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Max Barry

Little Brown Book Group (2004)

ISBN: 9780349117621

Reviewed by Kathryn Linge (this review was first published in February 2008)

There are three different ways I could start this review.

1) Jennifer Government would make an excellent movie (the positive opening);

2) Jennifer Government has a lot of similarities with The Da Vinci Code (the neutral opening);

3) Overall I was disappointed with Jennifer Government (the negative opening).

All of these are true.

All of that is all very well and good, but what’s the book it’s all about? Jennifer Government is set in a dystopian reality in which most nations are controlled by the United States, except for the ‘socialist’ EU. Real power is given over to for-profit corporations, while the government’s power is extremely limited. Taxes are illegal, and everyone loves working for their company so much that they change their surname to that of their company. Jennifer Government is just one of a multitude of characters that Barry switches between to tell the story. Once darling of the corporate world, Jennifer has turned her back on it to work for the government (hence her last name), who’s only role is to prevent crime (although budget constraints mean they only investigate crimes if they can bill someone for it). Jennifer still has hang-overs from the corporate world, however, including a mysterious barcode tattoo under her eye, and a personal score she needs to settle. Read the rest of this entry »

Paolo Bacigalupi

Little Brown

ISBN: 9780316056212

Reviewed by Alexandra Pierce

I was looking forward to seeing what Bacigalupi would do with YA, having quite enjoyed his first book (The Windup Girl). I’m sad, then, to say that I was disappointed.

It begins well: Nailer, a boy of indeterminate age, clambering through the wreck of a ship and scrabbling for copper to salvage and make the quota required by his work crew. It’s dangerous, unpleasant work, and that is carried very effectively indeed in the opening pages. In fact, the opening is the most effective – and affective – section of the whole novel: it conveys the reality of life for Nailer and others like him in stark simplicity, complete with dangerous working conditions and the possibility of betrayal. I certainly felt for Nailer in his circumstances, and this sympathy was probably the only thing that kept me reading to the end.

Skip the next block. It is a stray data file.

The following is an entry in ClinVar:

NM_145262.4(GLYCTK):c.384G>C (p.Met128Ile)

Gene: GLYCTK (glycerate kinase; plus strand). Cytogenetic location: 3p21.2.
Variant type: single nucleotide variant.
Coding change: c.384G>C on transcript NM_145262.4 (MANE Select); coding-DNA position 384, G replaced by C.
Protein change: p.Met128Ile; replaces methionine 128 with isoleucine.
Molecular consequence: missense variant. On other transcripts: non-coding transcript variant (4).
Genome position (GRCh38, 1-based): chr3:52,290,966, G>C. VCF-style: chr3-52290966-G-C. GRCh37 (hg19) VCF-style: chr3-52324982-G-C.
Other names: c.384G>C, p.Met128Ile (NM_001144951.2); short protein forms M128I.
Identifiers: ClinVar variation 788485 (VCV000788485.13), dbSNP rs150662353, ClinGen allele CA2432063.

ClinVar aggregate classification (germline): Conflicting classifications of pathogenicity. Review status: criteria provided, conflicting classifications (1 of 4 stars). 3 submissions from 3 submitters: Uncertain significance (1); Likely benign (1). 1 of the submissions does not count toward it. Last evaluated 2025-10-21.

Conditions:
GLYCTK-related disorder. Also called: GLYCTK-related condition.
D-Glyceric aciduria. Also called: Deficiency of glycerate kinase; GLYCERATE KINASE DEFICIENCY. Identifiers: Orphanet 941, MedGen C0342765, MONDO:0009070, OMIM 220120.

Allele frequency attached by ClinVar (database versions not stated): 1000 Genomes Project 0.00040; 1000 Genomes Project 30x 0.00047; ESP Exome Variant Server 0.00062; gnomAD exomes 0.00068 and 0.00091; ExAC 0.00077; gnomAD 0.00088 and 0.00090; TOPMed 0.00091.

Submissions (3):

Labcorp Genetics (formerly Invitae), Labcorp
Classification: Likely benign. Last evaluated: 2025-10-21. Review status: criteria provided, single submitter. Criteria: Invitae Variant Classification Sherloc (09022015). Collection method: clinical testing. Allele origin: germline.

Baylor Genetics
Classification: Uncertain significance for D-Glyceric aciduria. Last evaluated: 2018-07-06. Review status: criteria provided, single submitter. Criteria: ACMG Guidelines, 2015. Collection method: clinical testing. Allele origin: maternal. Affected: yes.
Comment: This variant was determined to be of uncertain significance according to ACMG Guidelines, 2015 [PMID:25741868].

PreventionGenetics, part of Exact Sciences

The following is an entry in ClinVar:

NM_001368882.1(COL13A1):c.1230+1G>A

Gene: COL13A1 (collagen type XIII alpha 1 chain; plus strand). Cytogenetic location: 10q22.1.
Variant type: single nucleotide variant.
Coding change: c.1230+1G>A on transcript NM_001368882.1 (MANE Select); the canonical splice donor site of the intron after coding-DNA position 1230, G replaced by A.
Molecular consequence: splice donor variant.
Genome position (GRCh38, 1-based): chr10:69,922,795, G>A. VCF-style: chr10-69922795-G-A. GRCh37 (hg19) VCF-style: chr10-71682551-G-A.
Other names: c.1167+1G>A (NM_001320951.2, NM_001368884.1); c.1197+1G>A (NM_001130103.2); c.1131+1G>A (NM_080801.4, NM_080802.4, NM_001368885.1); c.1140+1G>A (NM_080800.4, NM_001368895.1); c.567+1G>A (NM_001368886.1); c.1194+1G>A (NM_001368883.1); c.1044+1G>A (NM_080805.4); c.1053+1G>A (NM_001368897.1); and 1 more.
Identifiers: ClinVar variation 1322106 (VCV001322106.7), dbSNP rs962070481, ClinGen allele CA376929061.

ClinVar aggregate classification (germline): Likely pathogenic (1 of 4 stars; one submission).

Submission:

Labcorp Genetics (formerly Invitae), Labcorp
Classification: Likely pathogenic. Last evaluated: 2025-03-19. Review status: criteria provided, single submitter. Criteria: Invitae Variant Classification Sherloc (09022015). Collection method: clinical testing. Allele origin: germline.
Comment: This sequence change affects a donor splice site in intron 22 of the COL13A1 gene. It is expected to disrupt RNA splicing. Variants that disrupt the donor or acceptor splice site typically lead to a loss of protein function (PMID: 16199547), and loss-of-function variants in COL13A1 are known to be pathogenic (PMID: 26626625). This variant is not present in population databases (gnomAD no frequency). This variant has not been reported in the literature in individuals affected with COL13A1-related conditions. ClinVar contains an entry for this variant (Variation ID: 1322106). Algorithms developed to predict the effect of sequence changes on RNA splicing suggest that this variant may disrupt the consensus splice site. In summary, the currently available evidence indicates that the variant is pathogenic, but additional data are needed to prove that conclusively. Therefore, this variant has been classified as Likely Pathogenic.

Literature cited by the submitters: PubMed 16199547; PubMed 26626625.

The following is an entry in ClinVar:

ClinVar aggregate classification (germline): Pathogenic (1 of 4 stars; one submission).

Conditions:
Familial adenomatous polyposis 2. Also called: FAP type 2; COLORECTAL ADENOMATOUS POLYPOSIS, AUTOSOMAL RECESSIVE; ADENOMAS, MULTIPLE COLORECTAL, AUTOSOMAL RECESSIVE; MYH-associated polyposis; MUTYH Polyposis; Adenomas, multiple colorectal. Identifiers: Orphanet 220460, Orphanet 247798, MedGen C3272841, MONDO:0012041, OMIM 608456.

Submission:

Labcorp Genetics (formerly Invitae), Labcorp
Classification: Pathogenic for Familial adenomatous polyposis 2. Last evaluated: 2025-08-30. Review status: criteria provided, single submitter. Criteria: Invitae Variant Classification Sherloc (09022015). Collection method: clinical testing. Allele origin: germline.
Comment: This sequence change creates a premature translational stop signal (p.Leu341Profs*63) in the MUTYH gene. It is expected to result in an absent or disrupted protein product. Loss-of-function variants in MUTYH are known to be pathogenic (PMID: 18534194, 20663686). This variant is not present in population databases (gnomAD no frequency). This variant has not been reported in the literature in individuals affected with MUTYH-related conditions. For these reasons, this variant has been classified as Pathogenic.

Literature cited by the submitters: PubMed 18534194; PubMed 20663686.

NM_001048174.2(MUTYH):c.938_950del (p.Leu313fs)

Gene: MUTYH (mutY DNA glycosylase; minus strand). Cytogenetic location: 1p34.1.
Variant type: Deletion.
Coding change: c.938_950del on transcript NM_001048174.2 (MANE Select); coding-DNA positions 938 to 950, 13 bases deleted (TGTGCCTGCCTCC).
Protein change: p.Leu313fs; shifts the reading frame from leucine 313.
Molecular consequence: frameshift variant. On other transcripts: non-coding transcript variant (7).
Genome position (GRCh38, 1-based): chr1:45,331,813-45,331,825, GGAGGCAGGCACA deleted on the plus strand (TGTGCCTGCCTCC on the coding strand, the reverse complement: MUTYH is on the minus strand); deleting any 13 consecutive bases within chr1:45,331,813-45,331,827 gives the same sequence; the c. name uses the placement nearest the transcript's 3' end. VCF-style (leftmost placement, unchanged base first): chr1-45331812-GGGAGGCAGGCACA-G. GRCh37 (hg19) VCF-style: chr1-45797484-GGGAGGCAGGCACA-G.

Living on a beach with a crowd of similarly destitute and desperate types, Nailer’s life is of course no picnic. It’s made worse when a massive storm comes in and threatens the entire beach, but starts to look up when the storm proves to have driven a modern, very expensive, clipper ship onto the rocks nearby. Naturally, there are complications, and events proceed neither as he expected nor, entirely, as he hoped. There is fighting, betrayal, hope, and agonising decisions as the story plays out. Through all of this, Nailer is exposed to both the better and worse sides of humanity (and the not-quite-human). It’s not quite a coming-of-age story, although given this is (I think) the beginning of a trilogy, perhaps it will evolve as such. It is a discovery-of-the-world story, and Nailer’s eyes – until this point restricted to an unpleasant family and a little-hope life of scavenging and starvation – are the perfect vehicle for Bacigalupi’s exploration of a dystopia where oil is scarce, oceans have risen, and the divide between rich and poor is even more obvious, in the USA, than it is (believed to be) today.

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